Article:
A Conversation for Crete
smartfox Started conversation Jul 17, 2000
I disagree with you about Knossos. It is not "well-preserved", as you write, but rather "not-so-well-reconstructed". Sir Arthur Evans´ reconstruction of Knossos using concrete construction elements and bright colors was not inspired by scientific methods and research but by his rich fantasy and romanticism. When you walk through the excavation area (which is only recomended if you do not mind thousands of tourists hanging around there), you can clearly see that some of the original foundations do not match the reconstructed walls. When I visited Knossos it reminded me on some kind of historical Disneyland with all the gift-shops, souvenir-stands and taverns around the area. Nevertheless it is worth a visit if you like that kind of stuff.
Morrigan Posted Jul 21, 2000
I'm not sure I so much agree with you. Well, of course Sir Arthur Evans was doing his own thing, and the concrete is a bit over the top. But, as far as ancient ruins go, earthquakes and natural disasters aside, the palace at Knossos is preserved fairly well. You can clearly see the design of the palace from the ruins. And the remains frescoes that were taken into the Iraklio Arachaeological Museum are amazing. On an aside, if you want to avoid the tourists, visit Crete in early March. I was there the first week of March and there were only four other people visiting the palace. I had Phaestos to myself. It was grand.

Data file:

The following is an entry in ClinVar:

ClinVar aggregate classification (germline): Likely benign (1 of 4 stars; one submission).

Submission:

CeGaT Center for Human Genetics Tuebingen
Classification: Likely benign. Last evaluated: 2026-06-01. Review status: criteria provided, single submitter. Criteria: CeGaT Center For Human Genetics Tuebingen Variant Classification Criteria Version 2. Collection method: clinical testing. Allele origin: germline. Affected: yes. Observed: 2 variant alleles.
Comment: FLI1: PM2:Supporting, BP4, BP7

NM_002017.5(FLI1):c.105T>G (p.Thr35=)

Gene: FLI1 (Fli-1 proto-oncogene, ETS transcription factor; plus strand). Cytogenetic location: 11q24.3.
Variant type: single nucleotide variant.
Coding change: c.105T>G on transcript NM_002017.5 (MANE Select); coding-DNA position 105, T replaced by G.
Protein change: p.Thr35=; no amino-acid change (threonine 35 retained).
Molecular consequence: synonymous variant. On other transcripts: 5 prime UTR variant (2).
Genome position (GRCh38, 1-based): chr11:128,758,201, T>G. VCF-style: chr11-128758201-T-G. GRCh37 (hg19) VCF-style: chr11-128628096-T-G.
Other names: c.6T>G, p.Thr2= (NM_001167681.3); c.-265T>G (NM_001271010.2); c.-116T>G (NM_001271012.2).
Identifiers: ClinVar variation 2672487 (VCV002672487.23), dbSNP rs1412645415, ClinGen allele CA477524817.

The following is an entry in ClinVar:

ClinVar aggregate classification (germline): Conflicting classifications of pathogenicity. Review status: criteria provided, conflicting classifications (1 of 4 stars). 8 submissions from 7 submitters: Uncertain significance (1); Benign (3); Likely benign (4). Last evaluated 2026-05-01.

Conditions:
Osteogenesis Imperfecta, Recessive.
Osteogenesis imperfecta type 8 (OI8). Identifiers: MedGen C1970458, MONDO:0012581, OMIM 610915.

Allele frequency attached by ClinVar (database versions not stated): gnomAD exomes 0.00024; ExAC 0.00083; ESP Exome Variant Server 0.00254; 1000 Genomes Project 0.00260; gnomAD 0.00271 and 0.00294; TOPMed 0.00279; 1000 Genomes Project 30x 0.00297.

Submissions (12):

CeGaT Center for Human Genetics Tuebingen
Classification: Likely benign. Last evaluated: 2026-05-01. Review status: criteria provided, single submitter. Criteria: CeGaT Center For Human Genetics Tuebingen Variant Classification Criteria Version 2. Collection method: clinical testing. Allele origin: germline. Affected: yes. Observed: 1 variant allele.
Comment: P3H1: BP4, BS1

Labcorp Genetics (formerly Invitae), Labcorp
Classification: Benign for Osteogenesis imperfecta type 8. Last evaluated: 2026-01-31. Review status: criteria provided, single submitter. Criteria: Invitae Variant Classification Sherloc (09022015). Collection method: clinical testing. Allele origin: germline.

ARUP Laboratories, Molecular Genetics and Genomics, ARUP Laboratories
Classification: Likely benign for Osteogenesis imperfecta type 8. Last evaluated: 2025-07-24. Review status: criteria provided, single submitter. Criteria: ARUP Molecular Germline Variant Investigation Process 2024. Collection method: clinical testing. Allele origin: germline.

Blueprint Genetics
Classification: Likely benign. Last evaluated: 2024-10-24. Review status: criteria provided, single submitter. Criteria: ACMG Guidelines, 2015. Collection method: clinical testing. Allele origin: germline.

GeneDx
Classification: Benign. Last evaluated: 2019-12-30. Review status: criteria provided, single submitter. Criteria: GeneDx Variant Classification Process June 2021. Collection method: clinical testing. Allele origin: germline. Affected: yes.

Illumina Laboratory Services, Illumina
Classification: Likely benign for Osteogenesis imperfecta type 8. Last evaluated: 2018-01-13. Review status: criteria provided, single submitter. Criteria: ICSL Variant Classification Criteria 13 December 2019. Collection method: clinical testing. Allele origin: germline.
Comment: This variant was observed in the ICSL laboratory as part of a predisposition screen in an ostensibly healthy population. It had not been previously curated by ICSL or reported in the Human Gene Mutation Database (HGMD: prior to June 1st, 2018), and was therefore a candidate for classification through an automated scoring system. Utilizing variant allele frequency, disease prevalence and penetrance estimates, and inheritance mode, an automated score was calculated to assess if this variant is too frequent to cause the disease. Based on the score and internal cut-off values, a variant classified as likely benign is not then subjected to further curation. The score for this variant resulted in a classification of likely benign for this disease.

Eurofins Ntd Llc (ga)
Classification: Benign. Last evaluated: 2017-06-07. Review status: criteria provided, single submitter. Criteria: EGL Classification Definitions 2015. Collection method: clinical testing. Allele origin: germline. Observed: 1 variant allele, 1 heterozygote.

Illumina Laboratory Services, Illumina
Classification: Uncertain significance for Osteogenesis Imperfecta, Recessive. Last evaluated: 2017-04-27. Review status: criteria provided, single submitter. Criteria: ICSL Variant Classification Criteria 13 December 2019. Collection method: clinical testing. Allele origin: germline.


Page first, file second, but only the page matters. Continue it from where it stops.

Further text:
m_xx Posted Jul 26, 2000
well you are right, the ruins are preserved to an amazing level in some areas.but concerning knossos i have to tell you, that every upgoing wall more than a meter is pure fiction.even though arthur evans has brought up minoan archeology - and we thank him very much - we always have to keep in mind: he was a child of his time.
his interpretation of minoan society and palacial living is very much based on his own "victorian imagination" of an aristokratic society.
we can´t blame him, for the ability of having a neutreal look on past civilisations is not yet fully reached by scientists...but we are trying to do our best...
so enjoy yourself visiting excavations...but if you want to have a closer look never forget to look on the totality: building,living,destruction,excavation,reconstruction,restauration...
longshotlove Posted Aug 30, 2007
the idea of saying that "the saints are sinners who kept going" comes to mind when the topic of revisionist and half-true stories of the relatively ancient past is breached...
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